Building a Hippo Home

Brian Boecker
Brian Boecker of Mortenson Construction helped design the Dohmen Family Foundation Hippo Home.

When Brian Boecker was working on his very first construction job in high school, he probably never imagined that someday he'd be building a home for hippos. But in his role as project manager for Mortenson Construction, that's just what he has been doing. For much of 2009, Boecker worked with a team of designers, architects, and engineers to design and build a state-of-the-art hippopotamus enclosure for the Milwaukee County Zoo (Wisconsin).  

The enclosure, which is called the Dohmen Family Foundation Hippo Home, is a 1,500-square-foot extension to the north end of the Milwaukee County Zoo’s pachyderm building. It was designed so that a 5,500-pound male hippo named Happy could travel from the National Zoo in Washington, D.C., to join Milwaukee’s two female hippos, Patti and Puddles. Construction started in April 2009 and ended September 2009, in time for Happy’s Sept. 29 arrival. The new facility was made possible by a $1.75 million donation to the Zoological Society of Milwaukee from the Dohmen Family Foundation. The new hippo home is considered Phase 1 of what is hoped to be a two-phase project. Phase 2 would include an outdoor underwater viewing exhibit that could hold up to four hippos. (Zoological Society members: Click here for a story in your January 2010 Alive magazine on the new exhibit.)

"When you are building an exhibit for an animal [as opposed to a structure for humans], the biggest difference is that everything is heavy-duty. Everything is super-sized," says Boecker. This is especially true when working with hippos since they are the second largest land animal on the planet (elephants are the largest). On average, female hippos weigh up to 3,000 pounds and male hippos can weigh up to 6,000 pounds. So you can imagine that animals this large are going to require heavy-duty enclosures with sturdy floors, extra-strong walls, and steel-reinforced gates. 

Ray Hren inspects the new hippo gates Viewing window glass
Pachyderm zookeeper Ray Hren shows how a heavy-duty, open-frame wall moves along a track to create a smaller space so veterinarians can get close to a hippo for a medical procedure. It took five layers of sturdy glass sealed together to create the viewing window (background) into Happy the hippo’s quarters.

Working with animals this big can be a dangerous job for zookeepers. So Boecker and his team designed the exhibit with zookeeper safety in mind. They placed three sets of mirrors near the ceiling of the new hippo enclosure to serve as an “extra set of eyes” for zookeepers. From the hallway, keepers can see Happy’s pool and both doors between the stalls before they open any gates. The new extension was designed so that, if all gates are opened, all three of the hippos can move freely in a large circle from the main pool to Happy’s pool extension to the new stalls to the hallway to older stalls and back to the main pool. Also, the public viewing window has five layers of glass between Happy and zoogoers.

These pipes carry temperate water into the hippo enclosure so that the pools stay at about 60 degrees.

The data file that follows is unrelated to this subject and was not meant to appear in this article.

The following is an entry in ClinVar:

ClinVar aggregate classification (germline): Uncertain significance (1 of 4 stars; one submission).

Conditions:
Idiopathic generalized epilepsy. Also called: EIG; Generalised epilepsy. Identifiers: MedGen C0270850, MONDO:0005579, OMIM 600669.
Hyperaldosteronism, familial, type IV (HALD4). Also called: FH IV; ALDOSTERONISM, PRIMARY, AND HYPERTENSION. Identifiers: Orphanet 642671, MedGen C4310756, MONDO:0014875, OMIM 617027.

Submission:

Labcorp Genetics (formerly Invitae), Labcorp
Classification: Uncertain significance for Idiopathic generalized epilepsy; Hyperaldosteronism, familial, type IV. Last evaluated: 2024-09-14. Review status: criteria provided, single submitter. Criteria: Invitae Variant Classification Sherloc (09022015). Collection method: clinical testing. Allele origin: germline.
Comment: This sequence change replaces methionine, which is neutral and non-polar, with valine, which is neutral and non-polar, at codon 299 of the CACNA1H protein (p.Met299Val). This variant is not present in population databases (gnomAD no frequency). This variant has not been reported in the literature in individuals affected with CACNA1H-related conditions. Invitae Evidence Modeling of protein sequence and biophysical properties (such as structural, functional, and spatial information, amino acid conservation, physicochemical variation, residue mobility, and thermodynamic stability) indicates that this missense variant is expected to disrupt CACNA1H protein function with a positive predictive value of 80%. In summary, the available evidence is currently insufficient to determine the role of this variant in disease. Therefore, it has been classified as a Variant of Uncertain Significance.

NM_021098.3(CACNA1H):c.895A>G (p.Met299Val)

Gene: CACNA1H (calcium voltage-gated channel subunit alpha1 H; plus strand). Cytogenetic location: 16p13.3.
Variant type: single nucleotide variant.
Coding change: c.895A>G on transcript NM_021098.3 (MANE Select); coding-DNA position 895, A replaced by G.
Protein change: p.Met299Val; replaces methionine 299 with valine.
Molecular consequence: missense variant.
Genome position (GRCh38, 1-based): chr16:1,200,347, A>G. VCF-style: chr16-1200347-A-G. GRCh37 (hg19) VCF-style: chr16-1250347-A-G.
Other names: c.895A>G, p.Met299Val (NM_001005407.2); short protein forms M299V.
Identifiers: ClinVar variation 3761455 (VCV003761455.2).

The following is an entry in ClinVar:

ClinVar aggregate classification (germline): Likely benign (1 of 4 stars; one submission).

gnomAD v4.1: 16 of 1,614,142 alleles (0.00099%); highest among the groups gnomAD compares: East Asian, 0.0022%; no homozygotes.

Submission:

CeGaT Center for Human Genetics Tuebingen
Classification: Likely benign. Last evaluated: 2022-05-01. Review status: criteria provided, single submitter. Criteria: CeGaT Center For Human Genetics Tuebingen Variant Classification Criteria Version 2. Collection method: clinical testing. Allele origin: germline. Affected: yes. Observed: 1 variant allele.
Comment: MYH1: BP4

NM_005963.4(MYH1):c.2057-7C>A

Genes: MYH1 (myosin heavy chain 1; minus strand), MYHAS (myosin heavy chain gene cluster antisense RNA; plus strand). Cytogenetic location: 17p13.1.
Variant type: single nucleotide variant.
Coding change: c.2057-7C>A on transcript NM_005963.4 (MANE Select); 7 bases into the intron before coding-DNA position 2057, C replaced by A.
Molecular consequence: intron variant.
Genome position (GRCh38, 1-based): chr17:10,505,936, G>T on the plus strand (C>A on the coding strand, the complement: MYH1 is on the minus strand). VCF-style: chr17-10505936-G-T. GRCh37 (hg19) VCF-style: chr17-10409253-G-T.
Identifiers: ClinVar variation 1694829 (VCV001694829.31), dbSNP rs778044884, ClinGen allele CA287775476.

How did the engineers figure out how strong those gates needed to be to protect humans from the hippos? It took lots of planning, says Boecker. For instance, to decide what kind of metal to use for the gates, they had to calculate factors such as how much hippos weigh (Happy is our biggest hippo at 5,500 pounds) and how fast they can run (up to 30 mph!). Then the designers calculated the largest hippo's momentum and the energy of impact if he were to ram up against the gate. In the end, they decided to go with 1/4-inch-thick galvanized steel for the gate. According to Boecker's calculations, this would be strong enough to control the hippo's movements but still light enough for the construction team to work with.

Hippo holding pool
Happy has his own pool that leads into the main hippo pool.

Another area that required a lot of planning and research was an 80,000-gallon pool that the Zoo hopes will be part of Phase 2. Boecker said Mortenson had to build the Phase 1 extension to be ready to connect to a potential outdoor pool. Happy’s pool contains pipework for a future filtering system. Right now, the water is cleaned through a dump-and-fill system. The water is dumped out, the pool cleaned, and the pool re-filled with tap water. But a future outdoor pool will have a water-filtration system. “My team and I had to think about the pool in terms of the hippos’ well-being as well as how to best create a great experience for Zoo visitors,” says Boecker. “We have some great people working on the water-filtration process, and they are planning to have the water crystal clear. This will be good for the hippos’ health as well as making it easy for visitors to look through the underwater window.”

The water will also be kept at a comfortable temperature for the hippos. The new water-filtration system will use special "heat exchangers" to keep the water at around 60 degrees throughout most of the year. Plans are also in the works to have the outdoor warm pool do double duty.  A Milwaukee-area non-profit urban agriculture organization called Growing Power would provide the Zoo with hundreds of young tilapia fish every spring. They would be raised in the hippo pool until they grew big, and then would be returned to Growing Power in the fall.  

Mirrors, gates, tilapia, heated water...who knew that there would be so many different factors to consider when building a hippo home?

Hippo Home Exterior
The exterior of the Dohmen Family Foundation Hippo Home is
surrounded by attractive landscaping and flowers.

Text by Brianne Schwantes. Photos by Richard Brodzeller/Zoological Society of Milwaukee